Release Date: Apr 1, 2014
Record label: Electric Blues Records
Genre(s): Pop/Rock, Alternative/Indie Rock
Band of Skulls’ third studio album, Himalayan, starts out strong. “Asleep at the Wheel” rides heavy bass riffs reminiscent of Queens of the Stone Age’s desert rock. Echoed vocals soar through choruses and fuzzy guitar keeps the whole ship anchored. That thick, ’70s rock energy dies out a bit, however, when an onslaught of ballads lulls the record.
For those who’ve been paying attention to Band Of Skulls’ work to date, there’ll be nothing surprising about album number three. ‘Himalayan’ tracks a similar blues-rock template to that followed on their earlier records: plenty of crunch, plenty of grind, lots of swinging hair and the odd moment of introspection.It could be a recipe for a plod through something formulaic. Thankfully, ‘Himalayan’ doesn’t come over like that.
Having spent a considerable amount of time following 2012’s ‘Sweet Sour’ supporting Queens Of The Stone Age and Muse in some of the world’s vaster enormodomes, it’s perhaps unsurprising that Band Of Skulls have returned with an album that sounds confident enough to fill those venues themselves. In turns more glam-indebted and more duskily evocative than anything they’ve previously offered up, ‘Himalayan’’s aims are as monumental as its title. ‘Asleep At The Wheel’ and ‘Hoochie Coochie’ stomp by on unashamedly sleazy ’70s riffs, while the sweeping chorus of ‘Nightmares’ delivers stadium-sized harmonies from co-vocalists Emma Richardson and Russell Marsden.
An album title of such mountainous proportions as Himalayan would suggest that Southampton trio Band Of Skulls were aiming for the top of the world with their latest effort, the first to surface since 2012’s Sweet Sour and the third studio album in all. And with guitarist/lead vocalist Russell Marsden declaring that the record “feels like a coming of age” for the band, expectations are as high as the mountains themselves. Support slots for Queens Of The Stone Age and Muse have raised their profile, and there’s often a nod in the direction of QOTSA throughout Himalayan.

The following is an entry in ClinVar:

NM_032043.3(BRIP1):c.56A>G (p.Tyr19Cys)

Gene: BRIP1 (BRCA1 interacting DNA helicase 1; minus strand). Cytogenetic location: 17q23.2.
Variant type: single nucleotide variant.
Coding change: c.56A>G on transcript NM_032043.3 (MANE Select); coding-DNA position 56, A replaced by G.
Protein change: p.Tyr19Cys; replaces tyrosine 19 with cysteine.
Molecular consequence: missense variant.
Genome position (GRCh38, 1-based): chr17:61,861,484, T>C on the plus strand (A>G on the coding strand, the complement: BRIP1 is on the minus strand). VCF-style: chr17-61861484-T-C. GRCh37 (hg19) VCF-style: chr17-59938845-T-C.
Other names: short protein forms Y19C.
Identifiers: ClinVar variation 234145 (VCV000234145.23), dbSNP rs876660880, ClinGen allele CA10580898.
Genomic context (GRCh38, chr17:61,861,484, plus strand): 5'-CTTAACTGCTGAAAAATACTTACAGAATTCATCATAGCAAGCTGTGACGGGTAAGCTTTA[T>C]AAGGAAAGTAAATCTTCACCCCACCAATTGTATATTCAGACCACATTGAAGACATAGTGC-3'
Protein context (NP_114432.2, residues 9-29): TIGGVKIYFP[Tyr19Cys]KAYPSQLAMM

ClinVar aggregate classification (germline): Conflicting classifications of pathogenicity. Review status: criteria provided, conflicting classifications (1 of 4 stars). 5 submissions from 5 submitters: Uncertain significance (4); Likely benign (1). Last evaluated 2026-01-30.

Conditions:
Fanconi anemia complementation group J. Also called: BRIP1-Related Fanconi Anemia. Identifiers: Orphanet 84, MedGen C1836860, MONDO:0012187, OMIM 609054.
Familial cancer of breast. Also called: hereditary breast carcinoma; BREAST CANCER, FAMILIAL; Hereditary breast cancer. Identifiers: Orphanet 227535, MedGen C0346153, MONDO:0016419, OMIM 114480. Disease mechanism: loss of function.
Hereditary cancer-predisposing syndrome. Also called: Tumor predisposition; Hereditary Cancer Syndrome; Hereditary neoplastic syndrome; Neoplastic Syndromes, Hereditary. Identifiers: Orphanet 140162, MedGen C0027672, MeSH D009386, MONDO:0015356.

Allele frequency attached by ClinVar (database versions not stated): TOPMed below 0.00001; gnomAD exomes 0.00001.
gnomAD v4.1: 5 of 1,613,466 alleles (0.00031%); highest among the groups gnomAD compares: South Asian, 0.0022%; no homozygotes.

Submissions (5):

To slap a label like ‘Himalayan’ onto something is to evoke a specific feeling. The colossal range, and more to the point, Everest, spring straight to mind – it’s a desolate, rock-strewn abyss prone to blizzards, and death’s liberal with it’s touch. Amidst the natural beauty and clarity that isolation brings, the region is an icy tomb. So when Southampton’s premiere blues-rock trio Band Of Skulls dubbed their upcoming third LP Himalayan, they cast a blanket over the noises.
Band of Skulls make music that's as suited to dingy underground clubs as it is to a Twilight film soundtrack or a Miracle Whip commercial. In fact, the English trio's rock 'n' roll, which ranges from moody slow burners to epic anthems, has appeared in all three places. On their third album, Band of Skulls stretch even further. Sultry-sounding Cold Sweat features bassist/singer Emma Richardson's vocals haunted by reverb, and Hoochie Coochie is all arena rock with a hint of glam.